Though events like these have drawn outrage and understandably angry reactions from protesters who oppose hateful ideologies, one interaction at the event potentially signaled a new way forward.
Aaron Courtney, a 31-year-old football coach from Gainesville, Florida, gave a neo-Nazi a hug. Courtney, a black man, simply asked Randy Furniss, who was wearing a shirt emblazoned with swastikas, why he didn’t like him.
— Politics 4 Dummies (@Politics4dum) October 19, 2017
“Why don’t you like me, dog?” Courtney is heard saying in the video as he reaches out to hug Furniss.
Courtney told the New York Daily News he had never even heard of Spencer until he received a notice on his phone regarding the declaration of a state of emergency issued over the event. After researching the prominent, polarizing figure, Courtney decided to attend.
“I found out about what kind of person he was and that encouraged me, as an African-American, to come out and protest. Because this is what we’re trying to avoid. It’s people like him who are increasing the distance … between people,” Courtney said.
He recalled his interaction with Furniss, who was identified after the video went viral on social media:
“I had the opportunity to talk to someone who hates my guts and I wanted to know why. During our conversation, I asked him, ‘Why do you hate me? What is it about me? Is it my skin color? My history? My dreadlocks?’”
Courtney says Furniss simply stared off into the distance, ignoring his questions.
“After beating around the bush, and avoiding my questions, I asked him, I pleaded with him, I almost broke out in tears, growing increasingly angry because I didn’t understand.”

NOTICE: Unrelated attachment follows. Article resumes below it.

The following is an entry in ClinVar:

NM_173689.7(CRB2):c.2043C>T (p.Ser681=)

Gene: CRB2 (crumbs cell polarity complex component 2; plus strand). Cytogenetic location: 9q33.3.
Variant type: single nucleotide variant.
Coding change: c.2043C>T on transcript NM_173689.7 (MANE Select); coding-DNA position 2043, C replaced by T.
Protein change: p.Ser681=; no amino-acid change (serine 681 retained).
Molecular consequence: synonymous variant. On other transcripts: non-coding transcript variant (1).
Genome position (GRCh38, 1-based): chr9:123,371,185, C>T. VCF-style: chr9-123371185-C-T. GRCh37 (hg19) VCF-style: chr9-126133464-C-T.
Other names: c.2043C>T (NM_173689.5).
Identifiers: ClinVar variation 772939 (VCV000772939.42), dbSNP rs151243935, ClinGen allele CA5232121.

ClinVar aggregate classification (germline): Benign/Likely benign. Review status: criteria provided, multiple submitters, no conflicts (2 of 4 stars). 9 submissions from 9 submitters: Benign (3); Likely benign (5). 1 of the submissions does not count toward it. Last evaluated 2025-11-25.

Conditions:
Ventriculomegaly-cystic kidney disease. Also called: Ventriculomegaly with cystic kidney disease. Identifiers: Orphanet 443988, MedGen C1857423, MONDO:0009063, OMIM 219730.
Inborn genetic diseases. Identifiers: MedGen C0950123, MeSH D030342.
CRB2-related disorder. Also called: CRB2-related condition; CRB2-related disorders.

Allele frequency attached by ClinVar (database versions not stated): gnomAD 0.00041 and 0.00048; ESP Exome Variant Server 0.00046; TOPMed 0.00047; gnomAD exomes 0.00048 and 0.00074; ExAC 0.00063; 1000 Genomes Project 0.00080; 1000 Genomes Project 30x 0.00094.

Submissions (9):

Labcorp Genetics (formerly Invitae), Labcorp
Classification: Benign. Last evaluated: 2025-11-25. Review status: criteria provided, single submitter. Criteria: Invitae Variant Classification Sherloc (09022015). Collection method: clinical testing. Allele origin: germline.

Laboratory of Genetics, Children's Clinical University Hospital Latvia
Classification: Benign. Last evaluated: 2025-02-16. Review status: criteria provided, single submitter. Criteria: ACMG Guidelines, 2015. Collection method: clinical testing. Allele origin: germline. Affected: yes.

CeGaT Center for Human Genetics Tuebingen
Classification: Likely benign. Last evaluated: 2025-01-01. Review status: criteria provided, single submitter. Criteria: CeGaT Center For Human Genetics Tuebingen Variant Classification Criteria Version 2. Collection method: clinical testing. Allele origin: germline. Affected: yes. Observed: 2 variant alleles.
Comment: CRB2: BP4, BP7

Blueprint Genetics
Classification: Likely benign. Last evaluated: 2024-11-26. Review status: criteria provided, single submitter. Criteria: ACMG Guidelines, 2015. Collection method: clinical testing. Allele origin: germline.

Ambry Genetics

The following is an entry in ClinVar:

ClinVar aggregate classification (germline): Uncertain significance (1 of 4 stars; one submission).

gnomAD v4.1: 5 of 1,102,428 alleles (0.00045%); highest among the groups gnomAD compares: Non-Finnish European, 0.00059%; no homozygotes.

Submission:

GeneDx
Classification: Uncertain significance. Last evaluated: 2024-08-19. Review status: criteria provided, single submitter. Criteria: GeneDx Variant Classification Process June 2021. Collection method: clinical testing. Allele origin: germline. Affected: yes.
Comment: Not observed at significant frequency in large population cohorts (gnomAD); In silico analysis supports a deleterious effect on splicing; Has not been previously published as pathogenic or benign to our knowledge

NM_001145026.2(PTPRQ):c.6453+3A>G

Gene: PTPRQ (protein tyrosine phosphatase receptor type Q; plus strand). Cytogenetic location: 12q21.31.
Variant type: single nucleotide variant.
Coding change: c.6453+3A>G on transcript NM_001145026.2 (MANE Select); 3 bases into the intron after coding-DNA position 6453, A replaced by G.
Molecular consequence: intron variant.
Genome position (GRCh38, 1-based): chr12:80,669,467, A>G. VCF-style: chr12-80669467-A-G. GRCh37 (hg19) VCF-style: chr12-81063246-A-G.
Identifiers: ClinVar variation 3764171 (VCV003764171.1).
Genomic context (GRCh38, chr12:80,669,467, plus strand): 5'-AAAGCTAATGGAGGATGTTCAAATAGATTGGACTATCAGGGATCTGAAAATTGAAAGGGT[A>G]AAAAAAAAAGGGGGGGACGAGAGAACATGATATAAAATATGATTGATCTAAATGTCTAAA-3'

“Something in me said, ‘You know what? He just needs love. Maybe he never met an African-American like this,” Courtney told the Daily News, citing the teachers of his father, who is a bishop.
He told Furniss to give him a hug and wrapped his arms around him. Furniss initially resisted, but Courtney says that after his third attempt, he finally hugged him back.
“Why do you hate me?” Courtney asked. He says Furniss finally responded that he didn’t know.
“I believe that was his sincere answer. He really doesn’t know,” he said, adding that he believes their interaction made a difference.
“I honestly feel that was a step in the right direction, for him to take a picture with a guy that he hated when he woke up this morning.”
Courtney’s attitude runs in stark contrast to many of the violent and enraged reactions some Americans have displayed toward to the growth of prejudiced ideologies in the United States.
But it is not unheard of. Darryl Jones, an African-American musician, recently released a documentary called Accidental Courtesy in which he demonstrates his experience talking to members of the KKK as he fosters dialogue, tears down barriers, and challenges preconceived assumptions. He says he has directly contributed to at least 200 KKK members’ decisions to leave the hate group.
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